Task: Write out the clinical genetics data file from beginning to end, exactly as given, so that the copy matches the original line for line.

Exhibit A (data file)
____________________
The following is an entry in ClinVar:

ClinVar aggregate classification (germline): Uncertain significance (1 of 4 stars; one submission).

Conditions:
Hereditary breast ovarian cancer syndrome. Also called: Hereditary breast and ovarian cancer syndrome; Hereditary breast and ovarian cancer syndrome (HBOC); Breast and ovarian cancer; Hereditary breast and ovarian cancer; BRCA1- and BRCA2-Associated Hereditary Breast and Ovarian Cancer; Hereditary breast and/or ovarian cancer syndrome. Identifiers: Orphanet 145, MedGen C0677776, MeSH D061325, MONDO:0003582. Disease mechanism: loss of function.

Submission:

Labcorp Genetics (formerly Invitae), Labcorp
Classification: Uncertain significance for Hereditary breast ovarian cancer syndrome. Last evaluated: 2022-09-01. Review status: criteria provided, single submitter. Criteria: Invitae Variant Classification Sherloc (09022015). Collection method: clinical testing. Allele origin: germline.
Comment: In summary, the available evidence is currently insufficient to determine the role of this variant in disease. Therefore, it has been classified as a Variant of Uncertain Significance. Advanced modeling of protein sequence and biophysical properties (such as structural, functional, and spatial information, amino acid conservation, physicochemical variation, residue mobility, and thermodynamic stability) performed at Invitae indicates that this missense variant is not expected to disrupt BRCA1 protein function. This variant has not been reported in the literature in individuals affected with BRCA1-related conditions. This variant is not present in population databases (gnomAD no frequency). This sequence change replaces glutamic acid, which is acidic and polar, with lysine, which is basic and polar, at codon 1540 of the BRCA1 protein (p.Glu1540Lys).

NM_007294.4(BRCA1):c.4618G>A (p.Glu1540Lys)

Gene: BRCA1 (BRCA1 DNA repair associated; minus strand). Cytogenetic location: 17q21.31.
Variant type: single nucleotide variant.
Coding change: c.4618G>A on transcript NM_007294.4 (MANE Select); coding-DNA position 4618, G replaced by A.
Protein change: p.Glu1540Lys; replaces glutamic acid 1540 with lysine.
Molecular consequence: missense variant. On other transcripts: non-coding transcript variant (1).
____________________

The following is an entry in ClinVar:

ClinVar aggregate classification (germline): Uncertain significance (1 of 4 stars; one submission).

Conditions:
Hereditary breast ovarian cancer syndrome. Also called: Hereditary breast and ovarian cancer syndrome; Hereditary breast and ovarian cancer syndrome (HBOC); Breast and ovarian cancer; Hereditary breast and ovarian cancer; BRCA1- and BRCA2-Associated Hereditary Breast and Ovarian Cancer; Hereditary breast and/or ovarian cancer syndrome. Identifiers: Orphanet 145, MedGen C0677776, MeSH D061325, MONDO:0003582. Disease mechanism: loss of function.

Submission:

Labcorp Genetics (formerly Invitae), Labcorp
Classification: Uncertain significance for Hereditary breast ovarian cancer syndrome. Last evaluated: 2022-09-01. Review status: criteria provided, single submitter. Criteria: Invitae Variant Classification Sherloc (09022015). Collection method: clinical testing. Allele origin: germline.
Comment: In summary, the available evidence is currently insufficient to determine the role of this variant in disease. Therefore, it has been classified as a Variant of Uncertain Significance. Advanced modeling of protein sequence and biophysical properties (such as structural, functional, and spatial information, amino acid conservation, physicochemical variation, residue mobility, and thermodynamic stability) performed at Invitae indicates that this missense variant is not expected to disrupt BRCA1 protein function. This variant has not been reported in the literature in individuals affected with BRCA1-related conditions. This variant is not present in population databases (gnomAD no frequency). This sequence change replaces glutamic acid, which is acidic and polar, with lysine, which is basic and polar, at codon 1540 of the BRCA1 protein (p.Glu1540Lys).

NM_007294.4(BRCA1):c.4618G>A (p.Glu1540Lys)

Gene: BRCA1 (BRCA1 DNA repair associated; minus strand). Cytogenetic location: 17q21.31.
Variant type: single nucleotide variant.
Coding change: c.4618G>A on transcript NM_007294.4 (MANE Select); coding-DNA position 4618, G replaced by A.
Protein change: p.Glu1540Lys; replaces glutamic acid 1540 with lysine.
Molecular consequence: missense variant. On other transcripts: non-coding transcript variant (1).